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Looking for a quirky, colorful comedy series? 'Pushing Daisies' may be the show for you. Here's why you should watch and rewatch this series.

‘Pushing Daisies’ is the perfect show to rewatch during quarantine

Looking for a quirky, colorful comedy series that combines romance, private investigating, and visually delightful pie making and eating sequences? Take a peek at Pushing Daisies to fulfill all these needs and watch a show that relates to love in the time of quarantine and social distancing. 

Pushing Daisies is a fantasy mystery comedy-drama series that portrays the magical gift bestowed to Ned (Lee Pace), a humble pie maker. What is the magical gift? Ned can bring dead things back to life. With his gift Ned talks to murder victims in order to gather clues for their cases and along the way finds the girl of his dreams. The only hitch is: she’s dead. 

The gift that keeps on giving

Ned’s magical gift, besides his ability to bake stunning pies, is that any dead thing he touches comes back to life but if they live longer than a minute the natural order must be set right and another person (in the near vicinity) will drop dead. If Ned touches the revived individual again they die permanently. No take-backsies. 

The first experience Ned has with his gift is when he brings his dog Digby back from the dead after Digby is hit by a car. Of course, the awful reality is that Ned can never touch Digby again. Ned gets around this obstacle by constructing petting machines for Digby and only approaching his canine friend with gloved hands. 

When Ned meets Chuck (Anna Friel), his long-lost childhood sweetheart, it’s at her funeral. Ned touches Chuck to gather the details of who might have killed her but when it comes time to tap her again and send her six feet under, Ned can’t bring himself to do it. Instead, he invites her into his life knowing that he’ll never be able to touch her again.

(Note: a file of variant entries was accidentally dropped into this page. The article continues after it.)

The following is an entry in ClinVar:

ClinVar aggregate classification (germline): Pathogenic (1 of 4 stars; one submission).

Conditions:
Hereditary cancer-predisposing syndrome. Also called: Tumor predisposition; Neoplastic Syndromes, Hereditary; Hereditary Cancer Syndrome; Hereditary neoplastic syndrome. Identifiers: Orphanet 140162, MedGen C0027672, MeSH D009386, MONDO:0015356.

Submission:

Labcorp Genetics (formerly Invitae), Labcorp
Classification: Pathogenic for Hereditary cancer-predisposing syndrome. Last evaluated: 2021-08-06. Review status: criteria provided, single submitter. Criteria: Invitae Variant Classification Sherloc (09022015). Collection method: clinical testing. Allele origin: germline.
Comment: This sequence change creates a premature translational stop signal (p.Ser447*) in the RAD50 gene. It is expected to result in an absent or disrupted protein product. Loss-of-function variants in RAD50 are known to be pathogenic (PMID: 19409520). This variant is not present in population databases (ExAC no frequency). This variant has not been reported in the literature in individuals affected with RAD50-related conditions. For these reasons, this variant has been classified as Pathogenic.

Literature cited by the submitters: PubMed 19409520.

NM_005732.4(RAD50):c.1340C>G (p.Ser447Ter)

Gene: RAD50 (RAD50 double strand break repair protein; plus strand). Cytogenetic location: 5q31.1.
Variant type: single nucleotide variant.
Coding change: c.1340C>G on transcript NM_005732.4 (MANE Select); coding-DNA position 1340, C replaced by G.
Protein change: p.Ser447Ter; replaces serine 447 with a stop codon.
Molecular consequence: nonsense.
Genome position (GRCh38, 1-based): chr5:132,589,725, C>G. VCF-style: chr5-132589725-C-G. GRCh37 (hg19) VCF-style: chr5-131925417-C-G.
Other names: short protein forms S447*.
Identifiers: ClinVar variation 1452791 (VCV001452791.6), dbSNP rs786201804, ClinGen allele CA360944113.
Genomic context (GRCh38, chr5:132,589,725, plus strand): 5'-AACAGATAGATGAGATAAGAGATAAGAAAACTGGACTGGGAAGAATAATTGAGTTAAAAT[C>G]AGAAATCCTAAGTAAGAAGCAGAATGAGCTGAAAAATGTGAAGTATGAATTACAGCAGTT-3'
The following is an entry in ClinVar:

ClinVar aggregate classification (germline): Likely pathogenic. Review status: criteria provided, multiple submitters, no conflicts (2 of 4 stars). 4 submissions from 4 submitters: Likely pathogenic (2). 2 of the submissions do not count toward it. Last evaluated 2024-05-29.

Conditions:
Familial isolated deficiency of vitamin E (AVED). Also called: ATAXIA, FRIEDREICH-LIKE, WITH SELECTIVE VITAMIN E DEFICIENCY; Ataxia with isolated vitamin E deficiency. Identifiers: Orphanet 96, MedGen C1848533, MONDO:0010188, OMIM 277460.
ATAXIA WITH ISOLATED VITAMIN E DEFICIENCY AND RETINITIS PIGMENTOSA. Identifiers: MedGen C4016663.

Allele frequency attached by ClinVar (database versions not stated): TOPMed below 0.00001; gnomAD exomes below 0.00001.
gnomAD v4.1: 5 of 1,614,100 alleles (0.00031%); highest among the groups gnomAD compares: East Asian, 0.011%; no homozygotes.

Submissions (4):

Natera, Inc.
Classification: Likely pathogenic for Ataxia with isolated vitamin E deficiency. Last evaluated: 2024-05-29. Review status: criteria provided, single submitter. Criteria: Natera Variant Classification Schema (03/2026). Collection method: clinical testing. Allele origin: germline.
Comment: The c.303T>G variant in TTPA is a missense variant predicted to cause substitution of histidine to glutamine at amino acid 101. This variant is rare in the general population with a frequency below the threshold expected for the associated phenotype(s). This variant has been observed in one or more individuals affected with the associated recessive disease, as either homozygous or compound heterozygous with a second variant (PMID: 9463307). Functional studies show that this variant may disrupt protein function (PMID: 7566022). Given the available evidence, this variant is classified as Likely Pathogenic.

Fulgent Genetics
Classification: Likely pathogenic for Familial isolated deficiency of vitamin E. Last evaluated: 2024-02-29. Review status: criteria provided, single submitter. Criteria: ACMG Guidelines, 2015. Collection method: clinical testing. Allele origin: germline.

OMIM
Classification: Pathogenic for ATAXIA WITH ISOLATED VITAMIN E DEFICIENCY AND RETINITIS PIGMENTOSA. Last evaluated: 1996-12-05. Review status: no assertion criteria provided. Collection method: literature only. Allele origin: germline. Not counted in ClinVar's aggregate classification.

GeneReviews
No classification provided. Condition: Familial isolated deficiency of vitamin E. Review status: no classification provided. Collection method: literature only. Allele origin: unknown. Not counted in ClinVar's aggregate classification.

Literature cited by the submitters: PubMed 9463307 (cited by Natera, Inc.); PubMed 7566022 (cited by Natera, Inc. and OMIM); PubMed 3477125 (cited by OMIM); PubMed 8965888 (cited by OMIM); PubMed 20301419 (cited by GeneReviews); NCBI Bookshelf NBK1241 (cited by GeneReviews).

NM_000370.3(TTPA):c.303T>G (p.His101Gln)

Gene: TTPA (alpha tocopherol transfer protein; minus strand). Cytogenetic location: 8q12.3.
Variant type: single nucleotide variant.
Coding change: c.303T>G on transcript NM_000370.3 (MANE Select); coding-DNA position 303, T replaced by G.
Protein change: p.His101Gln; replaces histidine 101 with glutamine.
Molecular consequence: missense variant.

An odd couple

Chuck is an inquisitive, adventurous type, far-removed from the cautious character of her pie-maker boyfriend. She realizes that there can be no physical intimacy between her and Ned, not even a casual hand squeeze as any contact would mean a death sentence for her. 

To maneuver around their unusual arrangement Chuck gets creative. Their first kiss happens when the two are stuffed inside clear body bags, the plastic shielding Chuck from Ned’s touch. Chuck uses the idea by holding up a portion of plastic-wrap anytime she wants to plant one on the pie-maker. 

Other loopholes allow Ned and Chuck small moments of intimacy. They press two monkey statuettes together as surrogates for a kiss. They slow dance in each other’s arms wearing beekeeping suits. One moment of tenderness shows the couple with their hands clasped behind their backs, each pretending they are holding the other’s hand. 

The magic of the show is not only the miraculous dead-raising or even the narration by Jim Dale, the golden-toned Harry Potter audiobook narrator, it’s the small, simple ways Ned and Chuck are able to connect with each other. Today, touch is taboo and almost as hazardous as Ned and Chuck’s predicament. The couple’s whimsical love in Pushing Daisies is a bit of comforting optimism that a new normal can blossom out of the gloom. 

For romance and pies, look for Pushing Daisies episodes on CW Seed.

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